On to stereotyping. Every child is different. Even within the same family. If one child is a hellion, you can't blanket stereotype all of the kids and blame parents. Parenting each kid is a different ball game, a new ball of wax. What works with one falls flat on it's face with a sibling. I've made this mistake. I've made it right. I know several families that have one rough kid, one talker-backer, one behavioral issue . . and the rest of their kids are totally different.
One more thing before I climb down from my iRant. Kids know. I believe with all my heart that kids just know. Most times, they know what is right. They know how to follow their hearts. They know to get a drink when they are thirsty and to sleep when they are tired. Most kids know how to be a good kid. They intuitively know how to get along with others and how to learn. It's when we parents make something not-okay that they flip their wig. Didn't we all get that message loud and clear in Footloose? Ban dancing . . . and make the kids wonder what's so fun. In most situation, I'd don't believe the old, give them an inch, they'll take a mile. Most times . . . give them freedom to make a choice and they'll make a good one. Illustrate that you TRUST them to make a good choice, and they'll make an EXCELLENT one. Show them that you'll support them completely even if they genuinely screw up, and they will live and learn and love you more. Pick them up when they fall down. Yes. Allow them to make mistakes. Big ones. And help them recover. I'll leave the list of don'ts left un-typed, because . . . number 1, I'm no expert . . this is just my opinion and my soapbox rant. Number 2, I prefer to dwell in the positive. Seek the silver lining. I tell my own kids all the time, "don't tell me what you can't do . . . talk to me about what you can do . . . ."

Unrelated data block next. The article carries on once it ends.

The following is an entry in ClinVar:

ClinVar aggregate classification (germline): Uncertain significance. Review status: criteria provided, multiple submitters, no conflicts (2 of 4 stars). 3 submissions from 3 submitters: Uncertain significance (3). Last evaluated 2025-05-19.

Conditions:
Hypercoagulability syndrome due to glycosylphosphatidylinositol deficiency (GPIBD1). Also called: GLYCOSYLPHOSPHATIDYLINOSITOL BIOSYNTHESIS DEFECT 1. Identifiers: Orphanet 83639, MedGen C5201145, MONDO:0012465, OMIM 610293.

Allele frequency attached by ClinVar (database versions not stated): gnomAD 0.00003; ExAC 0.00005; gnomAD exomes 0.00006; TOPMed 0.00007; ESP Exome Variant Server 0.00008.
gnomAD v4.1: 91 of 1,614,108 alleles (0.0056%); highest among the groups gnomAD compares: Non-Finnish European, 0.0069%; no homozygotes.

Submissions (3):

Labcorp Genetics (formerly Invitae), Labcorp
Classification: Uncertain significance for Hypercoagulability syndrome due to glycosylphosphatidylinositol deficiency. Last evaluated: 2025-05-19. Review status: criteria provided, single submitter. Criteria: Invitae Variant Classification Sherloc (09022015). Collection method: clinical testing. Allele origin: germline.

I'd be wrong to close this one with professing my undying unconditional devotion to my kids. We've hard a hard road just recently. One's been blamed for a shit-storm. That's put us all on edge. We're learning who we can trust. Along with that, I'm learning again to be very careful. To be a 'friend' is a job posting of high, high esteem. It's not a job to take lightly. There's responsibility and an unspoken code, sort of. You don't get to talk a bunch of shit, spread lies, sprinkle hate, place blame and then go out for canolis. I'm an all or none kind of girl. I guess I choose none.
I choose . . . . right now . . . to be true to myself and my kids.
I choose this again. Today.
Given the choice, I will choose it again, and again, and again over the next hundred years. I would rather live well with myself, grounded in my beliefs than spend a single minute fighting the mommy-war, girlfriend battle that I don't want to (and can't) win. Remember, I just said . . there's no winners . . . there are just days and days and more days. I won't be wasting another one . . .
So . . . guy and girls . . . I choose you. I trust you. I love you. All of you. We'll learn together. (xoxxo, Mom)